Kristiina Kokko (left), Kai Mykkänen and Petteri Orpo of the National Coalition on Tuesday spoke to reporters about the accusations made against Wille Rydman (NCP), a 36-year-old second-term Member of the Parliament. (Mikko Stig – Lehtikuva)


WILLE RYDMAN (NCP), the 36-year-old lawmaker who was accused of improper conduct by several women in an investigative article published on Sunday by Helsingin Sanomat, has lost the confidence of both the National Coalition and the National Coalition Parliamentary Group.

The loss of confidence stems not only from the accusations, but also from the fact that Rydman neglected to disclose all of the accusations to his party.

“He left things untold that we naturally all now see are relevant to this case. None of us in the parliamentary group have had the impression that we’re talking about a large case involving several people,” Kai Mykkänen, the chairperson of the National Coalition Parliamentary Group, stated on Tuesday.

“It’s absolutely obvious that the limits of appropriate conduct have been breached and offensively so.”

The parliamentary group concluded unanimously that the lawmaker no longer enjoys its support. It appears that restoring the confidence will be unlikely: Mykkänen said the issue can be re-examined in the event that the group determines that new facts have emerged and restored confidence in Rydman.

“But it’s a process. We’re not tying it strictly on what the police does. The police is looking into criminal liability, not proper conduct or trustworthiness,” he told.

Petteri Orpo, the chairperson of the National Coalition, revealed that the party first heard about the accusations from reporters last winter. Rydman then had a discussion about the “vague rumours” with Kristiina Kokko, the party secretary of the National Coalition, and Sanna Hämäläinen, the executive director of the National Coalition in Helsinki.

The party deemed the explanations satisfactory.

It later learnt that the accusations had been investigated also by the National Bureau of Investigation (KRP). The investigation, though, resulted in no follow-up action.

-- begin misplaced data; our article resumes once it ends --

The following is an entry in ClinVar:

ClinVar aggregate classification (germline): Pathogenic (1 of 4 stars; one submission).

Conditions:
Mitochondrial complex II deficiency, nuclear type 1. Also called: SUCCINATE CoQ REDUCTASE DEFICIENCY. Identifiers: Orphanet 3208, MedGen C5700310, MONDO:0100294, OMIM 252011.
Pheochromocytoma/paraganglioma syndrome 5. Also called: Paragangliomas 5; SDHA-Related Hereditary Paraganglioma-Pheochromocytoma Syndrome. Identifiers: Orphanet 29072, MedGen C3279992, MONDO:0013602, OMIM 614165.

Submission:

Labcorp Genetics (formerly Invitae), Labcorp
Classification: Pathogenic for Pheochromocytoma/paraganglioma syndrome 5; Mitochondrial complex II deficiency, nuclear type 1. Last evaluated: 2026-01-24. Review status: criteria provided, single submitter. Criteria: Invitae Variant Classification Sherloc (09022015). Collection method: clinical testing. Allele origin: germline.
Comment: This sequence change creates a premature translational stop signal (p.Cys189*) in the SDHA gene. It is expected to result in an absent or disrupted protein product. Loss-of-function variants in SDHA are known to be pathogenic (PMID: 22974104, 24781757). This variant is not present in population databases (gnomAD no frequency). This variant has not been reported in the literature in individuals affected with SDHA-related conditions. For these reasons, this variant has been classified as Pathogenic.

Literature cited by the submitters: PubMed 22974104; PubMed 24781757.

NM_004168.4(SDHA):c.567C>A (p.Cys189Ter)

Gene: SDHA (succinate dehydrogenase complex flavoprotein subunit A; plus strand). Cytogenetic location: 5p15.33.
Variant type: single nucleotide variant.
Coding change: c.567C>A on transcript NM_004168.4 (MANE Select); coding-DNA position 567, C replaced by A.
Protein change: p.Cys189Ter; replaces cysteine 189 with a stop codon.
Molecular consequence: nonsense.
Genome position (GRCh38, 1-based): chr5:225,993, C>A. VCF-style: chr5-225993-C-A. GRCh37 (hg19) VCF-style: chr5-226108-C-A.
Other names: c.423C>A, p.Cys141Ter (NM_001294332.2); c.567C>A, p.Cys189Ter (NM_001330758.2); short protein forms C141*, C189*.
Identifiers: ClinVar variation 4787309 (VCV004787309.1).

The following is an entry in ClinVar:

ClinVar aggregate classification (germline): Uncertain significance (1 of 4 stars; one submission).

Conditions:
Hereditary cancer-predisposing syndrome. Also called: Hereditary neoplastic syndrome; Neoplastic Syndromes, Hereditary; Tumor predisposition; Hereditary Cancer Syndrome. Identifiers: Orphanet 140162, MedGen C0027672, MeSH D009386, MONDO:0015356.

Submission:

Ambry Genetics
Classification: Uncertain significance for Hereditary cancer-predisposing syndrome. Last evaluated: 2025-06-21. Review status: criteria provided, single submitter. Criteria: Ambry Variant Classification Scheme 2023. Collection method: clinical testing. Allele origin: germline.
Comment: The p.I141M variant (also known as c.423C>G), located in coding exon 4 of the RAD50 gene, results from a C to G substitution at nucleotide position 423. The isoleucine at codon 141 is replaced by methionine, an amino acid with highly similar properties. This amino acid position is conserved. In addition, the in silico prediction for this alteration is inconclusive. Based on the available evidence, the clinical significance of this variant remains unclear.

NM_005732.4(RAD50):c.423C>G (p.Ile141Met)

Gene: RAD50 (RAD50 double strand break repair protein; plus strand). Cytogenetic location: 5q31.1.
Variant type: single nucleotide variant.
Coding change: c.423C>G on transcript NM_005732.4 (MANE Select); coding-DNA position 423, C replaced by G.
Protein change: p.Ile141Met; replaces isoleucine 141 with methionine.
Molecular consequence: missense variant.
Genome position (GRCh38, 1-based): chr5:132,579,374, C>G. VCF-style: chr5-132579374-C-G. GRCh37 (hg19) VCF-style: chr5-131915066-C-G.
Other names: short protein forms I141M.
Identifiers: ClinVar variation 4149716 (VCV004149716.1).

Orpo on Tuesday reiterated that the scope of the accusations came as a complete surprise to the party. “When we read Helsingin Sanomat on Sunday morning, it took this to a whole other level. We had no knowledge of anything like this.”

Kokko viewed similarly that the party had no possibilities to look into the case more thoroughly prior to the article. “You have to be able to trust the word of an MP,” she stressed.

Issues such as this, she added, should be dealt with by the police rather than the party.

“When it’s known that we’re talking about very young people, our clear line has been that police should be the instance that should be contacted in all matters like this. The authority definitely has the power and possibility to investigate such serious claims,” said Kokko.

Rydman announced earlier yesterday he will temporarily relinquish his membership in the National Coalition Parliamentary Group. He will consequently also step down as a member of the Parliament’s Constitutional Law Committee and as a deputy member of the Administration Committee.

He made the announcement after a discussion with Mykkänen and Orpo. Orpo indicated in the press conference that he has continued to deny the allegations made against him.

“His own view is probably found best in what he has written as his own view,” commented Orpo.

Aleksi Teivainen – HT